Labor shortages — and their propelling of higher wages — are putting upward wage and price pressures on the health care sector. Those costs can get passed onto the customers, whether they be employers or patients.
The U.S. health insurance industry has recently reaped big profits with $19 billion in net earnings, with a 2.1% profit margin in 2021, and earnings of $31 billion and a 3.8% margin in 2020, according to the National Association of Insurance Commissioners.
The health care sector, like other industries, has been confronted by impactful labor shortages that are worsening after the pandemic.
There were more than 10 million open jobs in the U.S. economy in August — including more than 1.7 million in health care and social services, according to BLS.
McKinsey projects by 2025 the U.S. will have a shortage of between 200,000 and 450,000 nurses and 50,000 to 80,000 doctors. That accounts for as much as 20% of nursing workers and as much as 10% of physicians.
That will push up "clinical labor costs" up as much as 10% over the next two years, according to McKinsey. That translates into $170 billion increased costs by 2027. Other hospital labor needs will increase by $90 billion by 2027.
"I think labor is a huge issue," said Parker.
But she said employers will also have to think twice about how much of increased insurance premiums and other health costs they can pass onto workers with labor shortages and high turnover levels confronting much of the U.S. economy.
Parker said U.S. employers have long passed increased insurance costs to their employees. Now, that dynamic is changing, she said.
"I think what you see now is the employer having difficulties being able to do that for fear they will lose employees," Parker said.
Cox said hospitals and doctors offices have been challenged financially by some of the impacts of the pandemic — including the proliferation of traveling nurses who picked up hazard and other higher pay as COVID strained operational bandwidths.
"Nurses were able to make significantly more money if they were working as a travel nurse," Cox said.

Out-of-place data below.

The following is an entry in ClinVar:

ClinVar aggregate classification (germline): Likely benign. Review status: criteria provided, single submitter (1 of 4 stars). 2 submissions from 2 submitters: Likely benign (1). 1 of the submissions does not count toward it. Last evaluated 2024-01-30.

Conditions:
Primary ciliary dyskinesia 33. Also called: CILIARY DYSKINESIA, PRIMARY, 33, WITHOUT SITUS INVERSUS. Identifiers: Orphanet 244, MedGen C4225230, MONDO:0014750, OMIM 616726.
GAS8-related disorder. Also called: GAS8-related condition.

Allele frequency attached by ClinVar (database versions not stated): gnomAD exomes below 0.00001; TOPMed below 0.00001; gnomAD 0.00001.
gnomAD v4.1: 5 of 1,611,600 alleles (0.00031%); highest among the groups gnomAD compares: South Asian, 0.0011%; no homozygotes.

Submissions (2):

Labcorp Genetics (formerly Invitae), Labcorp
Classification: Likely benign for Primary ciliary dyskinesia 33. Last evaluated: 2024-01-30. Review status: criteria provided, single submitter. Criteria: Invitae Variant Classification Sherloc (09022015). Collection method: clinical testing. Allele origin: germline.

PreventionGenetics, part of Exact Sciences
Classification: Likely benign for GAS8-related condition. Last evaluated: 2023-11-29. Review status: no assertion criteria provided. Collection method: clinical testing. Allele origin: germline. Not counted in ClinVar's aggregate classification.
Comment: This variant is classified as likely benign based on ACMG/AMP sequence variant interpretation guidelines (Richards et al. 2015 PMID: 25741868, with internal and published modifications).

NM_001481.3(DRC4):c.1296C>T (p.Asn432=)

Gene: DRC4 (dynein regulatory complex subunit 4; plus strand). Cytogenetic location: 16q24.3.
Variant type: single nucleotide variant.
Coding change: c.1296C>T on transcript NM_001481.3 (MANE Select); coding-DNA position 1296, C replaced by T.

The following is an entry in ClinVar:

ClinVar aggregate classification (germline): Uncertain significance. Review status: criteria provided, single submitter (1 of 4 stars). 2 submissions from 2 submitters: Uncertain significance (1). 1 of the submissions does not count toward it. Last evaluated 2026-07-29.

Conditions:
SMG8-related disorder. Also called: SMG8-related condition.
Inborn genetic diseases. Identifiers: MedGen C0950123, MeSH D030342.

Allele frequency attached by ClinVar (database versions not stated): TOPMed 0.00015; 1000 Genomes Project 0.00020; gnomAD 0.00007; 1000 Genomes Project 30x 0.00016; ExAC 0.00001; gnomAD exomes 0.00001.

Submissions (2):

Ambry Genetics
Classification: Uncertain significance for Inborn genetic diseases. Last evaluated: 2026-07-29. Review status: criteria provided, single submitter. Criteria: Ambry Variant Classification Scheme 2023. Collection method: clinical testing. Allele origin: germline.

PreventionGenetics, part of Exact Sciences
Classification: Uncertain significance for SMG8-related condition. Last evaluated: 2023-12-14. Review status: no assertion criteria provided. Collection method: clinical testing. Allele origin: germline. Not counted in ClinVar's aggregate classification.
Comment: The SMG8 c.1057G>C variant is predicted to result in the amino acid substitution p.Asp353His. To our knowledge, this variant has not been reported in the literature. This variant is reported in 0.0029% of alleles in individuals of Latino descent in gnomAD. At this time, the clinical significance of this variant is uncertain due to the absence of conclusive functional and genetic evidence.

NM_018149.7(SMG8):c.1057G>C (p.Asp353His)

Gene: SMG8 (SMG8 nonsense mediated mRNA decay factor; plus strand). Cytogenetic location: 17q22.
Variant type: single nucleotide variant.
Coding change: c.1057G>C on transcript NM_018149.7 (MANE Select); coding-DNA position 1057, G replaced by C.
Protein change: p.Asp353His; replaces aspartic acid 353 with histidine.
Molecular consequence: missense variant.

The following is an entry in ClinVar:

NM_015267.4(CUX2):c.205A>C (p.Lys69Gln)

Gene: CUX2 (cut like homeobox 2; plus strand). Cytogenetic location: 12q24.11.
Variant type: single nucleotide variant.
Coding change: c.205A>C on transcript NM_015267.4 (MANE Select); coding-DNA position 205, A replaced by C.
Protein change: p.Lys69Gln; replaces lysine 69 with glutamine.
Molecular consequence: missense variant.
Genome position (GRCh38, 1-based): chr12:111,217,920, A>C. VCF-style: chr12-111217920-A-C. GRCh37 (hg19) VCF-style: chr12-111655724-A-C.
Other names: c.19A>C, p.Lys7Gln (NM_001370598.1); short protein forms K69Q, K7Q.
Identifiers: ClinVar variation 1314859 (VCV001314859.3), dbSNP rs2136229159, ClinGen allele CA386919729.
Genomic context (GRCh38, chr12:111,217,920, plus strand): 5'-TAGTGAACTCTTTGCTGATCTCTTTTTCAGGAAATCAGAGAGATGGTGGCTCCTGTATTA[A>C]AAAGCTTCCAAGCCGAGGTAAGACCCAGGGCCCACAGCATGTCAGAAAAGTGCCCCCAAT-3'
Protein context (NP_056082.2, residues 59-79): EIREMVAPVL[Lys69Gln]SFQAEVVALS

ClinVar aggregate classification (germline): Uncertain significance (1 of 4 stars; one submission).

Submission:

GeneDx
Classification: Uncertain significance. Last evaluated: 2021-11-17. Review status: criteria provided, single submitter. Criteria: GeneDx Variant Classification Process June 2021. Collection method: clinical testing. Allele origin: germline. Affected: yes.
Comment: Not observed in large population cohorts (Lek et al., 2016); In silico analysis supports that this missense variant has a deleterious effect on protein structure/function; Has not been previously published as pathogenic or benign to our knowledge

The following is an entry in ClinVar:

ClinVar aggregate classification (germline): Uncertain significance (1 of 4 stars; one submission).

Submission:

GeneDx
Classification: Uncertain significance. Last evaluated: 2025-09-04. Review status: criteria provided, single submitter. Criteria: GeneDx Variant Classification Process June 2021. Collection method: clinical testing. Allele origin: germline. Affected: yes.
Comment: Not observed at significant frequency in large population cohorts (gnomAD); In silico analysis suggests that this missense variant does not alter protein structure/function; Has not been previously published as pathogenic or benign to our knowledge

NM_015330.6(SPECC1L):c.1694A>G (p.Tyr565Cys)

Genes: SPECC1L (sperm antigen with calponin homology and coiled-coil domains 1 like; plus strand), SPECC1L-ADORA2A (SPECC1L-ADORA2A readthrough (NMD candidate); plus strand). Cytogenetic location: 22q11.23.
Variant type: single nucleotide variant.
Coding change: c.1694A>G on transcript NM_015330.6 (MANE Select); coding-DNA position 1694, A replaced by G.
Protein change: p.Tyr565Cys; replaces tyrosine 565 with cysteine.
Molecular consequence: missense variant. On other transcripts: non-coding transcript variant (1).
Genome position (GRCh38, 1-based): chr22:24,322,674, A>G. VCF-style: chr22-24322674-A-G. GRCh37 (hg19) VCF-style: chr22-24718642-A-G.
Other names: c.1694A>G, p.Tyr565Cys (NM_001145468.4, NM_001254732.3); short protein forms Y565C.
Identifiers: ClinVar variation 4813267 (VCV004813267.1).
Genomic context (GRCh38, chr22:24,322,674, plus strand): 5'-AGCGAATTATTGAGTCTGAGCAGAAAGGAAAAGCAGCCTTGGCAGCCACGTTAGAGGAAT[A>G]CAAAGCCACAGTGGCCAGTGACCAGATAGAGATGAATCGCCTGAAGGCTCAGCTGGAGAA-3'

For hospitals and other medical providers, the inflation wave and labor crunch comes after the unprecedented impacts of the pandemic.
"Hospitals have had to manage sudden and sharp increases in expenses on a wide range of items over the last several years. In the beginning of the pandemic it was acute shortages of desperately needed personal protective equipment (PPE) and other supplies and equipment. When COVID-19 hospitalizations spiked during repeated surges, it was the tremendous resources associated with treating very sick patients. More recently, expense growth has been driven by serious workforce pressures, overall economic inflation and increased patient acuity as a result of deferred care earlier in the pandemic." said Ben Teicher, spokesman for the American Hospital Association. "These latest challenges mean that 2022 is on track to be the most financially difficult for hospitals and health systems since the start of the pandemic."
Back to doctors offices, hospitals
Health care utilization during and after the heights of the coronavirus pandemic are also having continued impacts on medical premiums and other prices.
During the heights of fear and caseloads during the pandemic, many patients deferred or skipped doctors' visits, medical treatments and other care over concerns about contracting COVID as well as spreading to vulnerable family members and loved ones.
"Health care utilization just plummeted," said Cox, adding that turned into financial benefits for the insurance industry. "Insurers had set their premiums before the pandemic hit. Insurers were very profitable during the pandemic. They were very profitable."
Health insurance costs were down 9.4% in the September 2021 CPI compared to a year earlier. In September 2020, medical insurance prices were up 14.1% compared to 2019, according to BLS.
Now, with medical care utilization rising again, prices, costs for care and services are following suit.
That could put additional price pressures on eye and dental care, medical equipment and other health services.
The Federal Reserve Bank of Dallas expects health care services costs to increase next year and beyond, according to an analysis last month by economists Tyler Atkinson and Xiaoqing Zhou.
The regional arm of the U.S. central bank projects the prices of health care services to go from a 2.1% inflation rate in the second quarter of 2022 to a 3.9% rate in 2023 and a 3.5% inflation rate in 2024.
Those numbers are part of an inflation gauge from the U.S. Bureau of Economic Analysis which includes more services than the much-watched CPI.
Health care makes up 18.8% of the U.S. economy and health spending far outpaces levels in other countries, according to KFF.
Rising health care is also on the radar of inflation-fatigued small businesses, said Anthony Smith, Oregon director for the National Federation of Independent Business.
NFIB, which is economically and fiscally conservative, has 300,000 members nationwide.
Smith said small businesses and their workers are also on the frontline of 40-year highs with inflation, labor shortages across the economy and continued challenges with health insurance expenses.